ST. PETERSBURG — A St. Petersburg wholesale meat retailer is recalling more than 6,000 pounds of fresh and frozen beef because of possible E. coli contamination, the USDA said Thursday.
Five products produced by the St. Petersburg-based Ottomanelli Wholesale Meats Inc. from June 18 through July 11 are subject to the recall. Five-pound boxes of Packers Plus Patties, 10 pound boxes of Debren Foods Inc. Beef Patties, 10 pound boxes of Nu Vista Foods Group In. Beef Patties, 10 pound boxes of Ottomanelli Beef Patties and 10 pound bulk bags of Ottomanelli Beef Patty mix are being recalled. The recall covers both fresh and frozen versions of the products and were distributed for institutional use in Florida, the USDA said.
The USDA’s Food Safety and Inspection Service was notified of the issue after Ottomanelli tested products under its sampling program and results came back positive for E. coli.
Tommy Deitch, office manager for Ottomanelli, said the recall window spans over a month because of delays in lab testing.
Deitch said Ottomanelli conducts regular food-safety tests of its own products using Diebel Labs. Usually he said, tests sent out on a Thursday would come back the following Monday. Deitch said he’s experienced recent delays getting results back and could not contact the lab.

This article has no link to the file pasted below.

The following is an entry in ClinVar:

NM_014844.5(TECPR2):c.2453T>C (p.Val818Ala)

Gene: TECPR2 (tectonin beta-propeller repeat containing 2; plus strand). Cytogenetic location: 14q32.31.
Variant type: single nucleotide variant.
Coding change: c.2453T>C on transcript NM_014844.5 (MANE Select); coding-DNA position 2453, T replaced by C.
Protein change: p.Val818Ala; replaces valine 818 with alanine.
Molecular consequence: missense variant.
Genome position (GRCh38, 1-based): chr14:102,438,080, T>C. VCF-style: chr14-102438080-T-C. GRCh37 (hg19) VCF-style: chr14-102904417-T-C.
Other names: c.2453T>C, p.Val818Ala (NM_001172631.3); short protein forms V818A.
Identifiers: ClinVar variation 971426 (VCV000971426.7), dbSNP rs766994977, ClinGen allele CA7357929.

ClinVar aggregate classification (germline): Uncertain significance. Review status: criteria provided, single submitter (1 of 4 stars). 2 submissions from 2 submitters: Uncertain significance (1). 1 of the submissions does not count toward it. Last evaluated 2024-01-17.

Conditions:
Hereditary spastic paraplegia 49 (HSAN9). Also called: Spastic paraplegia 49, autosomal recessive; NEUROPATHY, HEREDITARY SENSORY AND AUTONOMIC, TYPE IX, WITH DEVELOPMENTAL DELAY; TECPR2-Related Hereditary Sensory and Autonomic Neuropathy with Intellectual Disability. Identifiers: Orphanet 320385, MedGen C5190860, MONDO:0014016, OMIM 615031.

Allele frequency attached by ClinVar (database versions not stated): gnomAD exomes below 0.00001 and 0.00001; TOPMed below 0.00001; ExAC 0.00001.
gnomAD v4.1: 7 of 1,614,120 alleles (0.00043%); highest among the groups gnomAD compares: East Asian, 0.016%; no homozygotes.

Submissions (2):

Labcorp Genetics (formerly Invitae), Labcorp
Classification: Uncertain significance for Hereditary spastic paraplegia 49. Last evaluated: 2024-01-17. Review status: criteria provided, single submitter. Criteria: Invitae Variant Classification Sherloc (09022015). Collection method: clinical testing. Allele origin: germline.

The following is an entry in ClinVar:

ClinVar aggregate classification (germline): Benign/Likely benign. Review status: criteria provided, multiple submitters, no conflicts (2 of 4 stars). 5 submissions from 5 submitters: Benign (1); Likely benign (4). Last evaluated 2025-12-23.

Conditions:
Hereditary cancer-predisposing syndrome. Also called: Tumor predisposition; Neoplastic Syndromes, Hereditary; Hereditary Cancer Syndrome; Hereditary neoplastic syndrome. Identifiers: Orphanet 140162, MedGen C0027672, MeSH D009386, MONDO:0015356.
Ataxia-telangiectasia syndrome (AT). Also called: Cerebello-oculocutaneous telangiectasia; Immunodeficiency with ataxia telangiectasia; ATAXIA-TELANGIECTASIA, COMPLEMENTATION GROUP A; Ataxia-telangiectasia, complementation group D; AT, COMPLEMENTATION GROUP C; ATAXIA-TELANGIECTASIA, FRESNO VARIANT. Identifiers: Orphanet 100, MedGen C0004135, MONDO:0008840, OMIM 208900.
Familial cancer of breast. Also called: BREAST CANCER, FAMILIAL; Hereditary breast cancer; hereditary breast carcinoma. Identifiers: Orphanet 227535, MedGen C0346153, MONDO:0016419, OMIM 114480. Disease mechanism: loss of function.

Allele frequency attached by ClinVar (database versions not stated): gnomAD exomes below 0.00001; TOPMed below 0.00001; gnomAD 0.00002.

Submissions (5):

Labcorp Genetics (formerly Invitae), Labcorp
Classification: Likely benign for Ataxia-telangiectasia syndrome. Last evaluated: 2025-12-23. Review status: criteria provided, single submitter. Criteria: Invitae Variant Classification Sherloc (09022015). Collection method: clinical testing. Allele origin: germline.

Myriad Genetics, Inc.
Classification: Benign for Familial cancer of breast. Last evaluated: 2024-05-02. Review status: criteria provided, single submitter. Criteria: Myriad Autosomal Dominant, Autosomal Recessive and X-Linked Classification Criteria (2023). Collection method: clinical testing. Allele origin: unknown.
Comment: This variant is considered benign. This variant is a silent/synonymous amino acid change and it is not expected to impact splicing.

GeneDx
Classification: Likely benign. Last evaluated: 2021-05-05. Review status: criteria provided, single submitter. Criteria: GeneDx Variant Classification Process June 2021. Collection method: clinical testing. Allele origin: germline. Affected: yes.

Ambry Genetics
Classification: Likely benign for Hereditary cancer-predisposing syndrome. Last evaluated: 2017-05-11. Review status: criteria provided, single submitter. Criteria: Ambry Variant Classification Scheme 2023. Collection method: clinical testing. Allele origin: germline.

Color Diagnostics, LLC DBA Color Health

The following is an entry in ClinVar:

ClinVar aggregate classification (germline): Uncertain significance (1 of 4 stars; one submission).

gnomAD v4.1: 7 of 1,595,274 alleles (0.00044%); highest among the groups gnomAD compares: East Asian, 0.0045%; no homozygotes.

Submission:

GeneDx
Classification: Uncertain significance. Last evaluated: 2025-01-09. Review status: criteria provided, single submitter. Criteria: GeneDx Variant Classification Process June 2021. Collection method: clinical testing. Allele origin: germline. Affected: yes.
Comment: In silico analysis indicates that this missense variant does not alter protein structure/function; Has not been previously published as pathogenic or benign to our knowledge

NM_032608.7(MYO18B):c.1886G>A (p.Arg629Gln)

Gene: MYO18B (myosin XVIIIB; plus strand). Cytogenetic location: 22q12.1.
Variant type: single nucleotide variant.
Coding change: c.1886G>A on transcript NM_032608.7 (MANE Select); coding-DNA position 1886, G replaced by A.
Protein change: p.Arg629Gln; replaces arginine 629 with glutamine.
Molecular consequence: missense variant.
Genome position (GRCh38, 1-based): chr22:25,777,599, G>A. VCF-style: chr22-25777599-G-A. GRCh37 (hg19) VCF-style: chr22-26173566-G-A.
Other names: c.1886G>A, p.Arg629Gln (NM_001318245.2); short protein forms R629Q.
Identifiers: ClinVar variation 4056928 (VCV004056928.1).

"We had a huge delay in the information coming back from the lab," Deitch said. "We didn’t get official notification until July 10 that they had a problem."
Representatives for Diebel Labs declined to comment on the testing, citing client confidentiality.
Deitch said Wednesday morning he’d been up all night contacting customers, most of which include "mom and pop" and smaller restaurants in the area. He said four distributors he works with were also contacted and advised to warn their customers.
Deitch said some his customers go through up to 500 pounds of meat a week. He estimates up to 5,000 pounds of the recalled meat could have already been consumed with no reported issues.
According to the USDA, people who consume the E. coli bacteria typically become ill within 2-to-8 days of consuming the organism.
"We’ve done 20 years and this is the first possible negative (test result)," Deitch said. "There have been no issues yet, but we thought it’d be in the best interest to voluntarily recall all possible product."
Daniel Figueroa IV can be reached at [email protected] Follow @danuscripts